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Our Legacy and Our Future

Catholic schools in America were founded over a century ago to serve immigrant and marginalized communities in a Gospel-centered environment that honors the inherent God-given dignity, gifts, and culture of each child. Linguistically and culturally diverse students deserve to benefit fully from this legacy of Catholic education, which is uniquely positioned to serve their academic and cultural needs.

English learners (ELs), students who speak a language other than English at home, are the fastest and largest growing population in U.S. schools. ELs, often called the “silent minority,” now represent one out of every four children in America’s schools. According to the U.S. Census Bureau, the Hispanic school-aged population will outnumber the non-Hispanic Caucasian school-aged population by the year 2025. 

The Need

The need for teachers formed in ENL best practice in Catholic schools is urgent. While the number of ELs is sharply rising, the number of teachers and leaders prepared to teach and care for them lags. Researchers in language acquisition, deJong and Harper (2013), report that less than twenty-five percent of teachers have ENL formation, and underscore that teachers prepared to address the unique challenges of language learners is key to the academic success of these students. Catholic schools are faced with an urgent moral imperative to form teachers to affect student retention, motivation, confidence, and academic outcomes–all challenges faced by ELs.

ELs by the Numbers


 

Languages that are spoken at home by children in U.S. schools

For the 2009-2010 school year, 80% of Limited English Proficient students spoke Spanish as their first and only language (NCELA, 2013).

Average number of years it takes an EL to acquire academic language

In contrast, it takes a student 1-3 years to acquire proficiency in social language (Cummins, 1991). Students may sound fluent in English on the playground while experiencing language barriers in the classroom. Consider the role that content-specific academic language plays in lessons and begin intentionally supporting language growth with scaffolding and language objectives.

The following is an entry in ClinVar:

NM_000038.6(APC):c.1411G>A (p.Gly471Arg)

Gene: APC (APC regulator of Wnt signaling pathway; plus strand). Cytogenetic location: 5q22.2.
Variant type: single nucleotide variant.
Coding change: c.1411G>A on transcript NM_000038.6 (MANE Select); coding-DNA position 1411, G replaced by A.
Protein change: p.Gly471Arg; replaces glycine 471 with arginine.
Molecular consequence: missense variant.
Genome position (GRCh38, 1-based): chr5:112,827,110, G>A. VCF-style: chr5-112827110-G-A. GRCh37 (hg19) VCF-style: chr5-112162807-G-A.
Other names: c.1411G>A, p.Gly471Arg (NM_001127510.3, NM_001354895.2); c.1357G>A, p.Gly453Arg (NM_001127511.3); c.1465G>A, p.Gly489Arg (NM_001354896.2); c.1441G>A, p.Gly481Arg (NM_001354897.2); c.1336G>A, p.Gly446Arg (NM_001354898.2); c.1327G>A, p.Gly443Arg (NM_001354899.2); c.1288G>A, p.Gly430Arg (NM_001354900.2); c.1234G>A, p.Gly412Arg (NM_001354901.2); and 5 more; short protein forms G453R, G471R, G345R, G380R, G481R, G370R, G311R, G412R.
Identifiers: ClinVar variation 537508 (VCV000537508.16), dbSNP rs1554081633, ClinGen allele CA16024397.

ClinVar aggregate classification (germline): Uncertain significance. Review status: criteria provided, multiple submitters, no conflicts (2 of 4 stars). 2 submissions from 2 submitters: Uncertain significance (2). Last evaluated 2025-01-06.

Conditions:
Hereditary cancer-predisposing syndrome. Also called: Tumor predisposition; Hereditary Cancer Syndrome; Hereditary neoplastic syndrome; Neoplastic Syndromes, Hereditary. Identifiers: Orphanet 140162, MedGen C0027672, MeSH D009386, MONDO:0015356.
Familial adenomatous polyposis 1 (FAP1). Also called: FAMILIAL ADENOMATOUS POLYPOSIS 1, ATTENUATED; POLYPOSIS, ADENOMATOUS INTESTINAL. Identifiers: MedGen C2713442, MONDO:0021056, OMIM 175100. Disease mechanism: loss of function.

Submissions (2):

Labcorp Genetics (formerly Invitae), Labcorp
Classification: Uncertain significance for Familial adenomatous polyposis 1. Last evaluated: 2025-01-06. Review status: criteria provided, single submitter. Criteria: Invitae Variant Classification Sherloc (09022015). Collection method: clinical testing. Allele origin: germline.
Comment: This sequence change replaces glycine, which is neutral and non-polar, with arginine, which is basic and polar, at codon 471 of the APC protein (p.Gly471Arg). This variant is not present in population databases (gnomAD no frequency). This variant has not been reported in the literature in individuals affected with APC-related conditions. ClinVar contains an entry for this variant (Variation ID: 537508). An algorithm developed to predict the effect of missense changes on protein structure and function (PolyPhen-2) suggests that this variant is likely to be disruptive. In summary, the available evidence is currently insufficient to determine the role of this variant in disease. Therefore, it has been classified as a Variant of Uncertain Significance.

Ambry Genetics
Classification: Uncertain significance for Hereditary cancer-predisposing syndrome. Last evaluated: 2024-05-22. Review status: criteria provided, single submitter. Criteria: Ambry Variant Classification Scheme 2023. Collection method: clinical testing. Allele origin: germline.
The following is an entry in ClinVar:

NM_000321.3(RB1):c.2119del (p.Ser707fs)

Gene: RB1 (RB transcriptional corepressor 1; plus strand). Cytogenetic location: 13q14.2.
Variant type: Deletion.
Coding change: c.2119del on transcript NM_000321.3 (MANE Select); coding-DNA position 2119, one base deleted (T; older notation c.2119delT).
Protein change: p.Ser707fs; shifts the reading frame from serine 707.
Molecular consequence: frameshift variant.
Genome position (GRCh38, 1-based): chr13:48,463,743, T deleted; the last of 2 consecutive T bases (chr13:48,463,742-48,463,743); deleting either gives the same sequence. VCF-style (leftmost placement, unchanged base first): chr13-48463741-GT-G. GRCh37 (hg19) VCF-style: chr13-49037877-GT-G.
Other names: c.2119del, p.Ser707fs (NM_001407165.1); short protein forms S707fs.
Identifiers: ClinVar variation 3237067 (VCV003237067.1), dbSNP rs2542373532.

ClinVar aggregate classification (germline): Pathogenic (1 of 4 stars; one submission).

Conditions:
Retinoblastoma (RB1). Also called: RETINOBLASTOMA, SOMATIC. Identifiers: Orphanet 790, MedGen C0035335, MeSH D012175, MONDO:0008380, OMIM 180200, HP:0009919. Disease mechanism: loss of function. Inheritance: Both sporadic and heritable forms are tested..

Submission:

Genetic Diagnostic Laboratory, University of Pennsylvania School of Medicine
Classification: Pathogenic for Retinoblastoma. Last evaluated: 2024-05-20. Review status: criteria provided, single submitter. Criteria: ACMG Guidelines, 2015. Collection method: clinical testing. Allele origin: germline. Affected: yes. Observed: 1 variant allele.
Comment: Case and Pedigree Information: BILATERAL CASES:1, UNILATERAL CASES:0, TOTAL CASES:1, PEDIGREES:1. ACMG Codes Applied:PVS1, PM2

Increase in the percentage of ELs in schools from 1998-99 to 2008-09

English learners are the fastest growing population of students in the United States (NCELA, 2011).

Increase in the percentage of ELs in schools from 1998-99 to 2008-09

English learners are the fastest growing population of students in the United States (NCELA, 2011).

Our Response

The English as a New Language (ENL) program at the University of Notre Dame is in its 17th year of serving Catholic education. ENL’s mission is to ensure that English learners are thriving in Catholic schools. ENL has a three-strand approach to preparing teachers to meet the needs of English learning students. ENL helps teacher leaders develop expertise in the following:
 

  • Second language acquisition

  • Research-based instructional strategies

  • Culturally sustaining pedagogy
     

ENL’s offerings are crafted with the unique needs of Catholic schools in mind, such as the need for a teacher leader with ENL expertise in each school, the need for sheltered instruction practices in which students learn language and content simultaneously, and the need for teachers who nurture the cultural heritage and faith of all students.

ENL conceptualizes its outreach and impact levels with a theory of change that is tiered according to depth of contact, with the Hernandez Fellows licensure program being the most impactful for school level change. We invite you to explore our website and learn more about the comprehensive suite of services and resources offered by the English as a New Language program.


 

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